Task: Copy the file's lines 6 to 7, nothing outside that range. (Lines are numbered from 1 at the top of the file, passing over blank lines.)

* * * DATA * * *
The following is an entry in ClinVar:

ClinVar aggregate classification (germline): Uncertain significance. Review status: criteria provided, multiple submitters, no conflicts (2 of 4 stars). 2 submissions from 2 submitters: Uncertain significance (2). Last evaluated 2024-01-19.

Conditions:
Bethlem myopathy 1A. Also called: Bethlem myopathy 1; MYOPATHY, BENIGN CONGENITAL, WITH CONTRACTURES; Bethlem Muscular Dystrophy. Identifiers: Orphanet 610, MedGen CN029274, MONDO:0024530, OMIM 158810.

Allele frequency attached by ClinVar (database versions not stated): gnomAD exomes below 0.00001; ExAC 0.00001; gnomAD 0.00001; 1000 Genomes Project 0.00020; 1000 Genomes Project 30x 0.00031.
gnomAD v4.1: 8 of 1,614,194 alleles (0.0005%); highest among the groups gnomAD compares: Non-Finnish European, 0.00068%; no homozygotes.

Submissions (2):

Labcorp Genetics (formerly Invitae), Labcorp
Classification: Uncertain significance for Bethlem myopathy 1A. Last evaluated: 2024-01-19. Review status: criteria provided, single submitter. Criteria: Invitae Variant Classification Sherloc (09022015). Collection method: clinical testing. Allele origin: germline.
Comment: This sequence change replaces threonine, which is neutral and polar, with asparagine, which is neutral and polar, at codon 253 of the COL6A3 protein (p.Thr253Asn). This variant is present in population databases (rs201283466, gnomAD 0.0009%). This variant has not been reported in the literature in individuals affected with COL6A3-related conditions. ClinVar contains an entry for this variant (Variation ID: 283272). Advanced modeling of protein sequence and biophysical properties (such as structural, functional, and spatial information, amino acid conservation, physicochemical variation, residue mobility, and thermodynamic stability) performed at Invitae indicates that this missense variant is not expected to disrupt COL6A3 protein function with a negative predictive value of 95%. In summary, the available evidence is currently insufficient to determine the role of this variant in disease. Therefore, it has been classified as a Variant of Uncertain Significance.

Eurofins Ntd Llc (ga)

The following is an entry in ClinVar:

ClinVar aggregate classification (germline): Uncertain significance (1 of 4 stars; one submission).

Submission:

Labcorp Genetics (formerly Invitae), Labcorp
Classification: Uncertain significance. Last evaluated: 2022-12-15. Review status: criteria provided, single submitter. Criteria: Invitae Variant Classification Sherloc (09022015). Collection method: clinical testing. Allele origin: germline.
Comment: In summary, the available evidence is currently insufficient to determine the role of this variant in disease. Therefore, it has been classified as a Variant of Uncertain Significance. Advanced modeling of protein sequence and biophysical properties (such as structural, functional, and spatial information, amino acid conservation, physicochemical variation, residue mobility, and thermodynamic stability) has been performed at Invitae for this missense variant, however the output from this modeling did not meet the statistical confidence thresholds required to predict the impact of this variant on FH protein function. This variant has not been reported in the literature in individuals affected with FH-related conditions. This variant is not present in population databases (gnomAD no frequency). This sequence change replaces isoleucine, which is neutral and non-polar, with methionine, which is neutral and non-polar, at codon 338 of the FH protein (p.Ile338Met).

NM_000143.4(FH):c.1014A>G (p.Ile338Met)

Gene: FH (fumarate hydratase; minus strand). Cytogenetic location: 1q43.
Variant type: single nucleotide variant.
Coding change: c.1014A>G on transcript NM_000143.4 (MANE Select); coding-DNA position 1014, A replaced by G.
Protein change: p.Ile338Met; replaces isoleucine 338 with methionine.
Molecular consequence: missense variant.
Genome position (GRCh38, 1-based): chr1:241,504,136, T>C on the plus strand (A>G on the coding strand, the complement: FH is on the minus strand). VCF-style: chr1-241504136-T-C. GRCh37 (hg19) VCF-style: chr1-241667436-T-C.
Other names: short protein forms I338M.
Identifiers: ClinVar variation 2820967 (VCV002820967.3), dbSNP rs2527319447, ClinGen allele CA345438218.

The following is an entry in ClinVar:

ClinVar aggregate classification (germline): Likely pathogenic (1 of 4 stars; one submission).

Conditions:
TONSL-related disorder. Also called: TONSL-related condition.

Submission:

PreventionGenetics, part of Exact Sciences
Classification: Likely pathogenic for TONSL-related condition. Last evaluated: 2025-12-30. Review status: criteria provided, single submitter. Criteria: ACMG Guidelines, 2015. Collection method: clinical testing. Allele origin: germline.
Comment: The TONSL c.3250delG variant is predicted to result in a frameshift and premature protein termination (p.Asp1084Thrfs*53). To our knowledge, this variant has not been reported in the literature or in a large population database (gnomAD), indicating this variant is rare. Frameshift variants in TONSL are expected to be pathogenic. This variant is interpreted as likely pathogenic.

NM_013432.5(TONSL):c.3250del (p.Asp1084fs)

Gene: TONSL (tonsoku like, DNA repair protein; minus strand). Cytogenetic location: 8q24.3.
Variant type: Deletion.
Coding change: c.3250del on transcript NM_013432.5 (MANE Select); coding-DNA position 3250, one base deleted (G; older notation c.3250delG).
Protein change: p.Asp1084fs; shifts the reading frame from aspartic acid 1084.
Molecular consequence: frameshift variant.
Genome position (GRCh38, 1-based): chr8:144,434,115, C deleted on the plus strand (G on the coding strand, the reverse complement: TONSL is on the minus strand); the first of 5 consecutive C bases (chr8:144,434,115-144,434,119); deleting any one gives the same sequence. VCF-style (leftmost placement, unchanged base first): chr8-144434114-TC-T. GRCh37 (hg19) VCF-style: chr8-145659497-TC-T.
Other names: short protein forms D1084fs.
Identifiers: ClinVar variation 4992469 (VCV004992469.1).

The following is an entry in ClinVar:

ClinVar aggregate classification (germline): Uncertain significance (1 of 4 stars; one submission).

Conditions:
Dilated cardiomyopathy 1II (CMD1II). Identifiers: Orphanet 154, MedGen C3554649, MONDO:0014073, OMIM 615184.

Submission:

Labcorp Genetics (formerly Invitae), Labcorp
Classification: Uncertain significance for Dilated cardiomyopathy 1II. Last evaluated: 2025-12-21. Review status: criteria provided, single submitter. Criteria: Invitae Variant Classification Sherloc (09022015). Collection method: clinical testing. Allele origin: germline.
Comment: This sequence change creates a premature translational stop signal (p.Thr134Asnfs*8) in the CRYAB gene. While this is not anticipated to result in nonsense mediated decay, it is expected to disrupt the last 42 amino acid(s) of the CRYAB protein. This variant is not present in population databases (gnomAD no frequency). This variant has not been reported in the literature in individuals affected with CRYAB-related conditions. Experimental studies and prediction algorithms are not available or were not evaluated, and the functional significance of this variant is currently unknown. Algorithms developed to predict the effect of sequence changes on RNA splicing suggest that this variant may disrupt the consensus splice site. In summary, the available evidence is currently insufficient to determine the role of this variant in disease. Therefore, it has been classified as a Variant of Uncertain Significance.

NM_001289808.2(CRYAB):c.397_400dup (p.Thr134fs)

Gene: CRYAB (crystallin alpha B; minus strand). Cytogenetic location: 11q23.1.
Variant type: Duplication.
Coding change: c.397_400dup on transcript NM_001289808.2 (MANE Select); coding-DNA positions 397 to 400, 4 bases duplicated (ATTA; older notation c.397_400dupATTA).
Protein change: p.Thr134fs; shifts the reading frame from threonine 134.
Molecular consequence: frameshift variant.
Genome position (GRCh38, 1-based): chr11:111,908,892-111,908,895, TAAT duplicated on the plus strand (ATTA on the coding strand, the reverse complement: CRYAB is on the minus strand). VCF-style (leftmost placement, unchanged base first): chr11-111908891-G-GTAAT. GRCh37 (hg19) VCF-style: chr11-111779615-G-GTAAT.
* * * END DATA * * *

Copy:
gnomAD v4.1: 8 of 1,614,194 alleles (0.0005%); highest among the groups gnomAD compares: Non-Finnish European, 0.00068%; no homozygotes.

Submissions (2):